news:3j************@uni-berlin.de...
Dominic Tocci wrote :
My dilemma is caused by tabbed browsing and "tabbrowser preferences". I
have a chromeless window, from which I want to spawn fully functional
pop-up windows. Basically, I want to replicate the same behavior as
<a href="http://www.yahoo.com" target="_blank">click here</a>
but I always want the page in a new window, not a new tab.


You can not force that. Already K-meleon 0.9, Mozilla 1.8b2, Firefox Deer
Park alpha 1 give (possibly) 100% control over these issues to the users.

When something
opens in a new tab in a window without any chrome it becomes
unaccessible. Tabbrowser preferences forces the html code above to open
in a new tab.

That's one reason among many others why coding of links should be careful:
nothing (at least regarding requested popups and use of window.open) can
be forced anymore and one has to evaluate accessiblity of links. This
trend won't change. You can expect MSIE 7 to implement tab-browsing (that
is already not a rumor but a solid fact).
The
only way I have found to override the tab functionality is by window.open
and the code I included.


Nope. Not true. Mozilla 1.8b2, Firefox Deer Park alpha 1 already offers
users ways to go around (almost) any window.open calls. Same thing with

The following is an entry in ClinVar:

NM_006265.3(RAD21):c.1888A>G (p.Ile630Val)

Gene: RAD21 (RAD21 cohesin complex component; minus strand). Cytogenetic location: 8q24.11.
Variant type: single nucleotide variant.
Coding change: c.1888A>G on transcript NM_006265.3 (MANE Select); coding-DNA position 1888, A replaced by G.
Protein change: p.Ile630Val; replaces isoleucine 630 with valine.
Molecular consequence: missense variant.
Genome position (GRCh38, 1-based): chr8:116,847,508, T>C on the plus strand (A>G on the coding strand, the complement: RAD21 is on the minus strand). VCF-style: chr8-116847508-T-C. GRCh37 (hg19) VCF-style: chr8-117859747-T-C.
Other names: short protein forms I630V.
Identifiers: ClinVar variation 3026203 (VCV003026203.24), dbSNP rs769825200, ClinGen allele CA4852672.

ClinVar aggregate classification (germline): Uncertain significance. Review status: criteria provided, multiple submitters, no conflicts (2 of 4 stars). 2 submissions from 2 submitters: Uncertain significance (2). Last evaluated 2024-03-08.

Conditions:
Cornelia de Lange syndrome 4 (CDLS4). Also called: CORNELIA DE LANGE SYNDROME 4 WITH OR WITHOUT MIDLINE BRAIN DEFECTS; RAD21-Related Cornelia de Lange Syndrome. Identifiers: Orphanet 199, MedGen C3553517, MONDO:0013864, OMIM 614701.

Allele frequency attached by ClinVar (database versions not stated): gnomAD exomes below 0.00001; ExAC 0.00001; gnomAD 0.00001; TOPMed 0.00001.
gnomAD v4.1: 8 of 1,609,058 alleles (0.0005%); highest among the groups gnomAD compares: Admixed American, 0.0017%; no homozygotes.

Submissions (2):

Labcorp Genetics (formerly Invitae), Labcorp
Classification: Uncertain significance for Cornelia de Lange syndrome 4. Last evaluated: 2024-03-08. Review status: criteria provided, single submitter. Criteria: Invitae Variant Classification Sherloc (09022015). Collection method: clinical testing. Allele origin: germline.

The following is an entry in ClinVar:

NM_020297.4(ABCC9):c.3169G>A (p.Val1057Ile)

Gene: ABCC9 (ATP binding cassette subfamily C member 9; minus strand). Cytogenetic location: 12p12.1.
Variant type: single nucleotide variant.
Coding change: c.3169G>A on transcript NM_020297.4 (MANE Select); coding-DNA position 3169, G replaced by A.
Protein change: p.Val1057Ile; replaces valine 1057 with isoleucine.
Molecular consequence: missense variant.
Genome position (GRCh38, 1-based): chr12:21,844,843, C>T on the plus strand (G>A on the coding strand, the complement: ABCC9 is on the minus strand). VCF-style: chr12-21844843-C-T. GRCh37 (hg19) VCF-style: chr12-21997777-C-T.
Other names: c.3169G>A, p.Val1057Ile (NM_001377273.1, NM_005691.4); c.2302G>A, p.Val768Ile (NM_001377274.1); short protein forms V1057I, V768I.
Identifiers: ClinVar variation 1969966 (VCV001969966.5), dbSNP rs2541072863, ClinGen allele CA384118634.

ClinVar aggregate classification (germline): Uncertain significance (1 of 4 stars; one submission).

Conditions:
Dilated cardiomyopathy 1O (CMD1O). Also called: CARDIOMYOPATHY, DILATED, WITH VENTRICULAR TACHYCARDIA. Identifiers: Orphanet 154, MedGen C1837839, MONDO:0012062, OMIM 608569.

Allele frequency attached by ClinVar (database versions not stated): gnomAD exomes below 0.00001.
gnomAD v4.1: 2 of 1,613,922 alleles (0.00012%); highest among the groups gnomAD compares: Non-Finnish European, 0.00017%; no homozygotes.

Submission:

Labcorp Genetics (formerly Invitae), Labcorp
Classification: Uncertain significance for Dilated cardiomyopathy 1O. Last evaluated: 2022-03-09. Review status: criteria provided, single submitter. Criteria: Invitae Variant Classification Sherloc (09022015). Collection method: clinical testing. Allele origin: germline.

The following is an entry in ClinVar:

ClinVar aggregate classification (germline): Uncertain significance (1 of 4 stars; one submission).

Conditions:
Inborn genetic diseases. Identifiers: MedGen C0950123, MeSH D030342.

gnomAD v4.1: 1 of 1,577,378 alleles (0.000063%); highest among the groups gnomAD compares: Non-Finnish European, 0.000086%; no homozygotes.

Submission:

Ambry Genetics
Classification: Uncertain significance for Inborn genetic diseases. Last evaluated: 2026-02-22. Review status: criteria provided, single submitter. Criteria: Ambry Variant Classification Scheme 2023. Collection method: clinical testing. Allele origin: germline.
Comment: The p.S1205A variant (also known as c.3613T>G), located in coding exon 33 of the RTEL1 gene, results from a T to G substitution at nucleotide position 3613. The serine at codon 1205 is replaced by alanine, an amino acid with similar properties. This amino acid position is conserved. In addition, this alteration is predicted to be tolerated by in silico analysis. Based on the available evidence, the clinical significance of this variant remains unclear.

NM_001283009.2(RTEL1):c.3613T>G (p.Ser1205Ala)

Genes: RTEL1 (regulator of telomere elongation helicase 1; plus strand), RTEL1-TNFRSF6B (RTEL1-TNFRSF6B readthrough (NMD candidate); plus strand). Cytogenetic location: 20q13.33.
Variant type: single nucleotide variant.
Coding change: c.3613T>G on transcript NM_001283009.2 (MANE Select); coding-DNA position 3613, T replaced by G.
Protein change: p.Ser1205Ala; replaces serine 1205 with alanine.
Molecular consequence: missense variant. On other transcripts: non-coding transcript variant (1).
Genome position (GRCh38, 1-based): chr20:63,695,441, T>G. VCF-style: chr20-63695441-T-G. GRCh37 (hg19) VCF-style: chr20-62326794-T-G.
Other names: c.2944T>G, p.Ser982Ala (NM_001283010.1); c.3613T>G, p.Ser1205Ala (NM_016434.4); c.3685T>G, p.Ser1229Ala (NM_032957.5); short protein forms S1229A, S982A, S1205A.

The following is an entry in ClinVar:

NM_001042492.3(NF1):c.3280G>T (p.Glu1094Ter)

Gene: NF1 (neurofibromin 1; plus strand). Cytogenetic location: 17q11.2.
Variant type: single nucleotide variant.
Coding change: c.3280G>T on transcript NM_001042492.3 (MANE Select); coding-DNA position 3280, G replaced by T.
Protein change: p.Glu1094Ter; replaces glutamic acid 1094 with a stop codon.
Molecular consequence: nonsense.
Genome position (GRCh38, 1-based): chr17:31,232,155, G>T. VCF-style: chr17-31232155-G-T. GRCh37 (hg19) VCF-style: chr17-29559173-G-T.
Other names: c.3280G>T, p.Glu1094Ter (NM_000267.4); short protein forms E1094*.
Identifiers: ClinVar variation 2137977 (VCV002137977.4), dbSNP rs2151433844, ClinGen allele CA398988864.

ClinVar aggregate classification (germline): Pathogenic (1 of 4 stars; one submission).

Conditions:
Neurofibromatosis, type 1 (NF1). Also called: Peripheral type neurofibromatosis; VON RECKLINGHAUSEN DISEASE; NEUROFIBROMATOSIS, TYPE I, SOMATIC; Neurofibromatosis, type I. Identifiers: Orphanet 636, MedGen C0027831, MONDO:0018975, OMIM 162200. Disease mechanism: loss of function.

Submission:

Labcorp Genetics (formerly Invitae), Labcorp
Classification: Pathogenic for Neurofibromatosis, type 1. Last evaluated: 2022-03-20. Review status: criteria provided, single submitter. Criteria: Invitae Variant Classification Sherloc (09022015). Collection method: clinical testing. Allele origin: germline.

k-meleon 0.9 and possibly other tab-capable browsers.

I can force all parts of the chrome to appear
except for the illusive "extraChrome" stuff, which apparently includes
the sidebar. (The code works in IE, but not in firefox.)

For some reason, your proposed solution does not override the common
plugin "tabbrowser preferences" at all.


No and my proposed solution should not override or overcome the user
settings, prefs, advanced features. My proposed solution should
sidestep/move out of the way of the users' prefs, advanced settings, etc..
On my own website, I do not try to work against the users' freedom,
preferences or try to work despite/regardless of the users' prefs,
advanced settings; I try to work in accordance to his freedome,
preferences, advanced settings. So every link that opens a new window is
clearly, explicitly identified so that the user can override such opening
mode and have/impose his own preferred mode of opening link whatever it
might be:
- in a new secondary window
- in a new tab in the same window
- in the same tab of the same window
- in the background
- not in the background (with focus transferred)

In your example, the new window simply
opens in a new tab for me, so I'm back to it being inaccessible.


It's the other way actually. If you were to create a new window by force,
your code would be considered as anti-accessible because it removes
flexibility from the user, it would go against the will of users, against
their prefs, their settings.

Gérard
--
remove blah to email me

Jul 23 '05 #8

P: n/a
I found a solution in another newsgroup. I was simply missing the attribute
extrachrome=1. Problem solved.
Jul 23 '05 #9

This discussion thread is closed